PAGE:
Wildland firefighting gave me a purpose in my life. It offered me a way to give back. When I got out, I wanted to continue on this path, but there were no avenues for me. I’d try to apply for jobs at different fire stations and agencies. They’d tell me I lacked experience and certifications even though I had just spent the last two years fighting wildfires professionally. I wasn’t taken seriously until I volunteered as a firefighter. Then, I finally got a job with the U.S. Forest Service.


Landing a job shouldn’t have been so difficult. Formerly incarcerated people are people. We deserve the right to thrive. We deserve an opportunity to better our lives. People judge us for our past, but we are not our past. We are folks who are moving forward. We live in a state where wildfires have been increasing in severity and intensity, yet Governor Gavin Newsom won’t utilize us even though he says the state needs more firefighters. We can do the jobs when we’re incarcerated but not when we come home? What sense does that make?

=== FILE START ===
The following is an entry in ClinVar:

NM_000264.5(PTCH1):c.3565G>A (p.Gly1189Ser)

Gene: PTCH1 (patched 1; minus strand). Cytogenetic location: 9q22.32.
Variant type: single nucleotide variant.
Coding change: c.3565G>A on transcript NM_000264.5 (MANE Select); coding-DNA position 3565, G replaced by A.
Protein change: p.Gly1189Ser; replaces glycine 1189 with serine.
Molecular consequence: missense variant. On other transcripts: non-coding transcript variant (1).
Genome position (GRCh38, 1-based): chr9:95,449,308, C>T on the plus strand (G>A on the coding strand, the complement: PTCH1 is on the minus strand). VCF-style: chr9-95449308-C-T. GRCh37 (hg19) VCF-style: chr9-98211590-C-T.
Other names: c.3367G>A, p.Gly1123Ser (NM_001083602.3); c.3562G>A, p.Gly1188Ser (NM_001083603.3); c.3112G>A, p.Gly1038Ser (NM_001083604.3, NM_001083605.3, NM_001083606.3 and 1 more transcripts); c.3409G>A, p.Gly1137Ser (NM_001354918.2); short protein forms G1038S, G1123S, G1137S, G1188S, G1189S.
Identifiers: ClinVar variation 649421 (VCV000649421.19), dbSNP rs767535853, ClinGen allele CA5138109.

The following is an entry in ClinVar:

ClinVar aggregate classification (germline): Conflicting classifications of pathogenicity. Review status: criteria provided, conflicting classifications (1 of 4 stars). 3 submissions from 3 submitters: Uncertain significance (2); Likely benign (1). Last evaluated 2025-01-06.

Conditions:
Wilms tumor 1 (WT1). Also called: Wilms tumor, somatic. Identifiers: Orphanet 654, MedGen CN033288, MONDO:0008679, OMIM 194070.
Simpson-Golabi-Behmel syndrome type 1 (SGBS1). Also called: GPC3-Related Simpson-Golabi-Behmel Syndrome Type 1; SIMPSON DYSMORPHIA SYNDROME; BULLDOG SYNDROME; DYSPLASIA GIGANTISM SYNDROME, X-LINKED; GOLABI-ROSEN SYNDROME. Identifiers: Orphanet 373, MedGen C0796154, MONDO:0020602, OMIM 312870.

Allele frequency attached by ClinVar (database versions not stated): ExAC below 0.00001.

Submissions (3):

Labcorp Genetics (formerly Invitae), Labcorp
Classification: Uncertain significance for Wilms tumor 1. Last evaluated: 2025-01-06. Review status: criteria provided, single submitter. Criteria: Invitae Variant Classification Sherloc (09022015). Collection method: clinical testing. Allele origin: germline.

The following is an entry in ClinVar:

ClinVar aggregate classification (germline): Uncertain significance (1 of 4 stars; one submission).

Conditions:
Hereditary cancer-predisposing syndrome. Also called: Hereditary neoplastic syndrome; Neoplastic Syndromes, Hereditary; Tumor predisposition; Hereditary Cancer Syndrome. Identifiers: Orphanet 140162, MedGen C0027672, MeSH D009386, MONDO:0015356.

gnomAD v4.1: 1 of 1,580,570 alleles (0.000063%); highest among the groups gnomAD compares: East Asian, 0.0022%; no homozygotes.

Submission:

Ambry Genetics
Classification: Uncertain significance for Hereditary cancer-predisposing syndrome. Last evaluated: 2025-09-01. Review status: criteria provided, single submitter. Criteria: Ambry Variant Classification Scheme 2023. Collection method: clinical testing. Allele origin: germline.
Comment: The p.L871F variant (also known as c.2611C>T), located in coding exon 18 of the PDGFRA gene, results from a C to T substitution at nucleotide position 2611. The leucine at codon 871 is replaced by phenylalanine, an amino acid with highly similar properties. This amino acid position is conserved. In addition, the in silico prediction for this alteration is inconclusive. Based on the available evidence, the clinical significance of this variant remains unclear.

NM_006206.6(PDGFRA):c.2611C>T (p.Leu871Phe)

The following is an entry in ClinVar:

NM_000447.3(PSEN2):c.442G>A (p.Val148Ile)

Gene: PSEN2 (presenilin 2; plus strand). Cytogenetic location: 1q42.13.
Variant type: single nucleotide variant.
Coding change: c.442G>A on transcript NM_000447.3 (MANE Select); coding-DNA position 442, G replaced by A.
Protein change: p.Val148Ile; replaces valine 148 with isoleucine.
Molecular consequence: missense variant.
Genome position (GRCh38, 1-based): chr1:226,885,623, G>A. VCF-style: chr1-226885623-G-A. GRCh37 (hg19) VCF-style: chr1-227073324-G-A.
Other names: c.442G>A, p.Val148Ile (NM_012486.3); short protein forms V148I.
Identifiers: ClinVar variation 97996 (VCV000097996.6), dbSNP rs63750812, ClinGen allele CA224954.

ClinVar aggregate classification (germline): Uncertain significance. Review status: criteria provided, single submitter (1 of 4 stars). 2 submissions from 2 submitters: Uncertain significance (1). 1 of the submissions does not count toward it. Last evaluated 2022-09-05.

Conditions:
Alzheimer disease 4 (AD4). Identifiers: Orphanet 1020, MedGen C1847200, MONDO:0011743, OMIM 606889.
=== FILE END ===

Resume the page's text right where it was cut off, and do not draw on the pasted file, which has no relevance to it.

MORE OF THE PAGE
That’s why I founded FFRP alongside my cofounder Royal Ramey. We incorporated the program in 2018 after functioning for three years informally, and then I joined the prison reform organization JustLeadershipUSA (JLUSA) as part of its Leading With Conviction cohort, which reminded me low-level offenders like myself shouldn’t be in prison in the first place. The program taught me how to share my story and work with other organizations so we can help reduce the prison population by half by 2030. Just as the climate movement wants to cut greenhouse gas emissions in half by 2030, the prison abolitionist movement wants to cut the prison population in half by 2030. JLUSA also showed me how to fundraise, a tool that’s come in handy with FFRP. When I first launched the program, I paid for everything out of pocket. Now, we rely on philanthropy—as well as government and private contracts.